At the end of the day, there will be fluctuations amongst every NFL team. Injuries will occur, defenses will have bad games; receivers and linemen as well. However, the difference is they aren’t getting paid to bear the weight of expecting to be great week in and week out, or at least not like the quarterback. When you are getting paid near the top of your position, the expectation is to find ways to overcome bad performances by other players. Whether it be Brady and Belichick, Mahomes and Reid, or any other successful coach-quarterback combo, the ability to win games late typically boiled down to the quarterback and the coach making or calling enough plays to get it done. We’ve seen the Chiefs in precarious situations many times throughout the years. Very rarely do Mahomes and Reid not figure out a way to win the game, regardless of the players around them. While Jackson has put the team on his shoulders more times than we can count, that is the expectation for a player of his caliber. When he does it, it’s expected. When he doesn’t, it’s a failure. Over the last two seasons, Jackson leads the NFL in fourth quarter and overtime turnovers. That cannot happen for a player of his talent level.
As far as John Harbaugh’s role to play in this mess, it is his job to understand game flow and get his team prepared to play four quarters of football. Situationally, the Ravens are not a good team and haven’t been for a while now. That falls on the shoulders of the entire coaching staff. On Sunday, the play calling from Mike Macdonald and Todd Monken was not good situationally. Macdonald dropped the defense into soft coverage for most of the second half, allowing Watson to methodically move the ball down the field. Monken somehow limited running back Keaton Mitchell to three carries and made some questionable play calls late in the game. While they both have their share of weight to pull, it is Harbaugh’s job to override certain decisions and ensure the team closes the game.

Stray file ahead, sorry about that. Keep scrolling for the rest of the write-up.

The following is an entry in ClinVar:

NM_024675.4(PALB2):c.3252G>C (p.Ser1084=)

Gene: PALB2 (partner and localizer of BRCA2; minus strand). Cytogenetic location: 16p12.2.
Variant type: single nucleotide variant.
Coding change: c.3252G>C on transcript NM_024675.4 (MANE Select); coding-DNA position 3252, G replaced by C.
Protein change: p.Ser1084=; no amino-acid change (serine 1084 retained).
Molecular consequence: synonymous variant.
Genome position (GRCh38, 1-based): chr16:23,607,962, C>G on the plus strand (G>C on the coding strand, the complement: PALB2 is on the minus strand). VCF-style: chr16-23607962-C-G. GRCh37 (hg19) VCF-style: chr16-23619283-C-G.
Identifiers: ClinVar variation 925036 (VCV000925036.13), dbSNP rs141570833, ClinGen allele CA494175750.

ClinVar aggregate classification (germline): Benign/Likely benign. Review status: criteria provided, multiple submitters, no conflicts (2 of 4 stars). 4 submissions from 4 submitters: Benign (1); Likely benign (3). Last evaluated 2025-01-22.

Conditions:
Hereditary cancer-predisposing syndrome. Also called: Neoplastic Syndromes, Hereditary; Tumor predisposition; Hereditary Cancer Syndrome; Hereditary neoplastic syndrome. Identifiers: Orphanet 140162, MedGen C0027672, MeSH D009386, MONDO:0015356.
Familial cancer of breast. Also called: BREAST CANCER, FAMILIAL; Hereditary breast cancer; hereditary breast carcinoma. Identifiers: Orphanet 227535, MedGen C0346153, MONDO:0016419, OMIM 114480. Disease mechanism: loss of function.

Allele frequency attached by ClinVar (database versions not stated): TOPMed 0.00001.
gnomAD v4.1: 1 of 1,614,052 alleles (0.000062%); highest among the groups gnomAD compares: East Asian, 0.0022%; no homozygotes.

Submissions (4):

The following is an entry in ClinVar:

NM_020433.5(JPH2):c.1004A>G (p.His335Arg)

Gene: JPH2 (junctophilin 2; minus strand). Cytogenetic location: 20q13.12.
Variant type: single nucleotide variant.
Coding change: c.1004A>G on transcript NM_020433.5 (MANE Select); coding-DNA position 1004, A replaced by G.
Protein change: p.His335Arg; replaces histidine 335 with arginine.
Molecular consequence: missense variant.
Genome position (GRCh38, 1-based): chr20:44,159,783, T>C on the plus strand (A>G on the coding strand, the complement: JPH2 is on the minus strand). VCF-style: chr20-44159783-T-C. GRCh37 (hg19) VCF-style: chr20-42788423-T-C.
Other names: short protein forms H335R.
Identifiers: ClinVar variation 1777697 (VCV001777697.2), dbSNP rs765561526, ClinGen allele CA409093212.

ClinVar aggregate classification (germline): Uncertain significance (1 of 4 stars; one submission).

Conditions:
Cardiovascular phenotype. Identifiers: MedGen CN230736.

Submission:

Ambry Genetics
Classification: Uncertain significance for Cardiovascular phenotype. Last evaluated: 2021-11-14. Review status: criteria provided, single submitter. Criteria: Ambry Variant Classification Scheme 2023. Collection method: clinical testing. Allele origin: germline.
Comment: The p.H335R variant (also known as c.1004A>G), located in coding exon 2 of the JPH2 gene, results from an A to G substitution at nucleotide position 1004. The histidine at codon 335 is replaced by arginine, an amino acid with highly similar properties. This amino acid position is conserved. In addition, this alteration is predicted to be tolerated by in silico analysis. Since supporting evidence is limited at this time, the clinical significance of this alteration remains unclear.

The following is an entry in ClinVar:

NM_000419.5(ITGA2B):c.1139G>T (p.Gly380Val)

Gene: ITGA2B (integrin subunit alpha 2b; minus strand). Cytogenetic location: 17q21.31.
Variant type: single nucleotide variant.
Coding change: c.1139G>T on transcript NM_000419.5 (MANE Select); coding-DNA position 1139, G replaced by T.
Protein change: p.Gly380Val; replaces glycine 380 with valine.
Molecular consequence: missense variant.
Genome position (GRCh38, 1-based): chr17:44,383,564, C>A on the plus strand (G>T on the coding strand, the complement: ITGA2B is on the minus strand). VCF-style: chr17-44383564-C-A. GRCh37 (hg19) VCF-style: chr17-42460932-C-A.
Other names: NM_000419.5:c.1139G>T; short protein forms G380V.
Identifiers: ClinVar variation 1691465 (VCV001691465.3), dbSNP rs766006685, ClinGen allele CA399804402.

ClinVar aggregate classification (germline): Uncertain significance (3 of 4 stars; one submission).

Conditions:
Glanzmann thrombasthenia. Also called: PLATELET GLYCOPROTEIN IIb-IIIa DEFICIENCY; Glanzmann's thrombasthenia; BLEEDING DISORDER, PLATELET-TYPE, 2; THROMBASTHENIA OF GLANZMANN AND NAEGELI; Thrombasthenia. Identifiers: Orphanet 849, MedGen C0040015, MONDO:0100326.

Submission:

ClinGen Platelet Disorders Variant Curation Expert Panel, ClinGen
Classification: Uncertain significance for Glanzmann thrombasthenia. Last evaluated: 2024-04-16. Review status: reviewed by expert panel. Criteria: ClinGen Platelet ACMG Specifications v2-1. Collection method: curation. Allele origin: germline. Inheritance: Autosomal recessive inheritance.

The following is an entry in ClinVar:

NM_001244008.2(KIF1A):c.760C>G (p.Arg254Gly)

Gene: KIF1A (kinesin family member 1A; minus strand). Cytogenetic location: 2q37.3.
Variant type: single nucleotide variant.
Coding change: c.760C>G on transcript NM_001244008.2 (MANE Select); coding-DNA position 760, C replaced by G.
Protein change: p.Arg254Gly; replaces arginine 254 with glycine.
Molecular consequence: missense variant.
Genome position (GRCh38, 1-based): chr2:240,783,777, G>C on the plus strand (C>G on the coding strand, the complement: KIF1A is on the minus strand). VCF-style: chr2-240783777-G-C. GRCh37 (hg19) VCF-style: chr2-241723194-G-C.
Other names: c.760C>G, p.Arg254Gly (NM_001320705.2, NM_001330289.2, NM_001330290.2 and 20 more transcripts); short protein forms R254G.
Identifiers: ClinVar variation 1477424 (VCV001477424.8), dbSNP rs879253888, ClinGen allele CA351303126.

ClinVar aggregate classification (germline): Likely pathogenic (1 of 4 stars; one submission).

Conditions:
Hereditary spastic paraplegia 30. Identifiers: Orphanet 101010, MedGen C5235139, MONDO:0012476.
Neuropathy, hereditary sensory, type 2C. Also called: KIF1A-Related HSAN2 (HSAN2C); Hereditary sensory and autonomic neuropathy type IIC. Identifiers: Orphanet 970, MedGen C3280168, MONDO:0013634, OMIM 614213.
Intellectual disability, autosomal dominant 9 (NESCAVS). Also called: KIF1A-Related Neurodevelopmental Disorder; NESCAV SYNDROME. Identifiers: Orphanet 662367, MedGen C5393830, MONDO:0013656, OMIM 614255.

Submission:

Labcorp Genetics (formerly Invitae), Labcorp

Two separate times, the Ravens were in position to kick a field goal. One of them was blocked after Jackson missed Zay Flowers on a deep pass and the other was after a Jackson sack, forcing them out of field goal range. While I respect the aggression, the coaches need to understand how difficult touchdowns are to come by against a defense like Cleveland’s. If the Ravens played for the field goal in either instance, they probably emerge victorious. This is the fundamental issue. Either the coach mismanages the situation or the quarterback doesn’t execute. On the missed Flowers touchdown, both were the case. While other factors have been at play in their blown leads, more times than not, either Jackson commits a costly turnover or Harbaugh mismanages a crucial situation.
The Ravens have a lot of good things going for them at the moment. They are 7-3 and still sit atop the division. The hope going forward is that the team and coaches recognize that being up two scores doesn’t mean the game is over. As soon as teams sense the momentum has shifted late in the game, the Ravens might as well throw in the towel. Either the offense is too conservative or they turn the ball over. Up until this week, the defense had been a stalwart. Now, it looks like a team like Cleveland can bully them if they get the run game going.
The Ravens currently have a ninety percent chance of making it to the playoffs, but they’ve also had a ninety percent chance of victory in multiple losses this year. This is a very talented football team with all of the ingredients to be a champion. However, if they think they can coast through the first three quarters and win, they will suffer a quick playoff exit.
With the loss against Cleveland, Thursday night’s game against the Bengals just became a near must-win for the Ravens. Cincinnati appears to be down their two best edge defenders, Trey Hendrickson and Sam Hubbard, not to mention wide receiver Tee Higgins. If the Ravens can’t take advantage or blow another lead, it might be time to have a conversation about the direction of the football team and its head coach.